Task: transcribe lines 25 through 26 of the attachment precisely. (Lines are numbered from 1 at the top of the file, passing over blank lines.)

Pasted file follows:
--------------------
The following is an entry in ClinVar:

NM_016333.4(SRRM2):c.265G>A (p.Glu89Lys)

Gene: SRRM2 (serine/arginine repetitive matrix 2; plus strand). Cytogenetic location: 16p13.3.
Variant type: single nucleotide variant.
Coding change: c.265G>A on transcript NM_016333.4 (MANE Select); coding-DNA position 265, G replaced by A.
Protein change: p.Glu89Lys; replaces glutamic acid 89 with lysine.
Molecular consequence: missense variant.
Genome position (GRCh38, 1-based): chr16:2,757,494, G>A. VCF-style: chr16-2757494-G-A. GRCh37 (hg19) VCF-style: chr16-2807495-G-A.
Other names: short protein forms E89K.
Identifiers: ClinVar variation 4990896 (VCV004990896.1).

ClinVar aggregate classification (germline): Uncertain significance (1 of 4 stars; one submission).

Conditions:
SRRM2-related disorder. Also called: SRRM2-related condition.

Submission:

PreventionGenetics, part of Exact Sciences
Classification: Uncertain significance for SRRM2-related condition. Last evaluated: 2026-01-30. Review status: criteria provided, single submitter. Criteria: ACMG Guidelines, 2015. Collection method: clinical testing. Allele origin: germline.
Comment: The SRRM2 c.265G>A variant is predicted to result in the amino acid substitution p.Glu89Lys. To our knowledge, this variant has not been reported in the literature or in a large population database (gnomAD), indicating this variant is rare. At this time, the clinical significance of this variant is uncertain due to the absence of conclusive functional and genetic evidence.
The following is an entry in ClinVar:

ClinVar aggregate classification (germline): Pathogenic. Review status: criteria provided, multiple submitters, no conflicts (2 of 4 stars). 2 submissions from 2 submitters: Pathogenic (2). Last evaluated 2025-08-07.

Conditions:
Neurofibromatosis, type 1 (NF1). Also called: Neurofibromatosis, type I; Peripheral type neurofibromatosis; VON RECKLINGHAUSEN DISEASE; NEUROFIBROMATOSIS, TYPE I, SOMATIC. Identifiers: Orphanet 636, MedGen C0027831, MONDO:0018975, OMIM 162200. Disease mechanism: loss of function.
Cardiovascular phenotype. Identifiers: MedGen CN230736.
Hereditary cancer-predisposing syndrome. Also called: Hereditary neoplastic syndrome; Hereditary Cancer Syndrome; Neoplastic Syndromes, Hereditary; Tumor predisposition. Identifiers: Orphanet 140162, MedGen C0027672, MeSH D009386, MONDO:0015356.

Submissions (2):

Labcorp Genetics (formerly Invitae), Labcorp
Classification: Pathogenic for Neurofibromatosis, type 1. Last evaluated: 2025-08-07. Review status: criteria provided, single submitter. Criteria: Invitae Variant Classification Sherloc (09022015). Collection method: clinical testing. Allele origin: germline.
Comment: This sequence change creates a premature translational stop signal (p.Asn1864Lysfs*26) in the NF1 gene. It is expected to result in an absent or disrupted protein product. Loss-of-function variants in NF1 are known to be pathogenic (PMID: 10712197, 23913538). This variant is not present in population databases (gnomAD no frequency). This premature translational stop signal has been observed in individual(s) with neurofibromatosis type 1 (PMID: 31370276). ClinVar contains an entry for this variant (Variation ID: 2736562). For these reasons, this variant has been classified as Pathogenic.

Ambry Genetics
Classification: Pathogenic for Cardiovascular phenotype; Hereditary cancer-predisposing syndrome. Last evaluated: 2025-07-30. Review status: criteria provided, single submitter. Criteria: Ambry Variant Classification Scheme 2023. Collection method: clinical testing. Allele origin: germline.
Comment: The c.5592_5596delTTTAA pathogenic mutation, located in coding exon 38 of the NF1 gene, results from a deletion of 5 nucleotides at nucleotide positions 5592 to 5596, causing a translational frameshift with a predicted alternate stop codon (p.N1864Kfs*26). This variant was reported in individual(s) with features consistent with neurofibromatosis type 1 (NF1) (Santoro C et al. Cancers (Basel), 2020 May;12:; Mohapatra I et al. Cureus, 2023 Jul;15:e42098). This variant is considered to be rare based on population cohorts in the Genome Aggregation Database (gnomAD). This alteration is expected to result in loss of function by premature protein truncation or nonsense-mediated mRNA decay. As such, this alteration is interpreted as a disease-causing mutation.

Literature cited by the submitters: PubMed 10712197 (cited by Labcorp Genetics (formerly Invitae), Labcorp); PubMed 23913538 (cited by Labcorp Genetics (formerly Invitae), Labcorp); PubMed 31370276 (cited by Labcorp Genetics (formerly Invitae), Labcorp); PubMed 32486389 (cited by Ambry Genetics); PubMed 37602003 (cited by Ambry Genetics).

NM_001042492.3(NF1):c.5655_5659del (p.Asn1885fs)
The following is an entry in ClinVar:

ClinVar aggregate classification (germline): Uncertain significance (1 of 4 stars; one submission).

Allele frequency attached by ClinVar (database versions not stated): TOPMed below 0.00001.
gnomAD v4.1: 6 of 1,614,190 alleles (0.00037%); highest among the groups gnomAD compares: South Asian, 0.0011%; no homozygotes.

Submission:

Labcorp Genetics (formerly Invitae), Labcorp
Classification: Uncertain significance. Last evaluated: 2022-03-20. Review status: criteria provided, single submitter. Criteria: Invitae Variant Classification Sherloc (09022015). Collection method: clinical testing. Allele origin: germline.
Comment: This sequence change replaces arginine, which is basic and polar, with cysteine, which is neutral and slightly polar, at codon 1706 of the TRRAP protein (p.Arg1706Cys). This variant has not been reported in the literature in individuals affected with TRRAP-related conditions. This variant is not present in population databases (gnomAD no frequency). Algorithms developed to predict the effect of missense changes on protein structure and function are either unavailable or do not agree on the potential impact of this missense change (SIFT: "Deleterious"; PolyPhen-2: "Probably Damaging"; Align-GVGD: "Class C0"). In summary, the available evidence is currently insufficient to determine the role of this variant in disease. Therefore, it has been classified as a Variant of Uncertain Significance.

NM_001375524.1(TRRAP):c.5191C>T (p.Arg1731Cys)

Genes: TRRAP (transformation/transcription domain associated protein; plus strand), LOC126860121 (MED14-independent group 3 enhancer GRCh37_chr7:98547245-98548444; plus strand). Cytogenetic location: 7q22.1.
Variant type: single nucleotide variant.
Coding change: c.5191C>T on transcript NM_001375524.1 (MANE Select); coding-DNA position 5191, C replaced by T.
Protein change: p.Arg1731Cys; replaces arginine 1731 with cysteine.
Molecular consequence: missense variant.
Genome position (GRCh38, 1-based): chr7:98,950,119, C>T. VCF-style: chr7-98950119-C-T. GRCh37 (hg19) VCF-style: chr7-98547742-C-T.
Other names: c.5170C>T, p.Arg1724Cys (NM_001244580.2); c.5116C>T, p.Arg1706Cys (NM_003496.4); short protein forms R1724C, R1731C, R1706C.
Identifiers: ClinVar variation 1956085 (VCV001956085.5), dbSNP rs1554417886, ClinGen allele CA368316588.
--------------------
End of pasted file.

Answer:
Labcorp Genetics (formerly Invitae), Labcorp
Classification: Pathogenic for Neurofibromatosis, type 1. Last evaluated: 2025-08-07. Review status: criteria provided, single submitter. Criteria: Invitae Variant Classification Sherloc (09022015). Collection method: clinical testing. Allele origin: germline.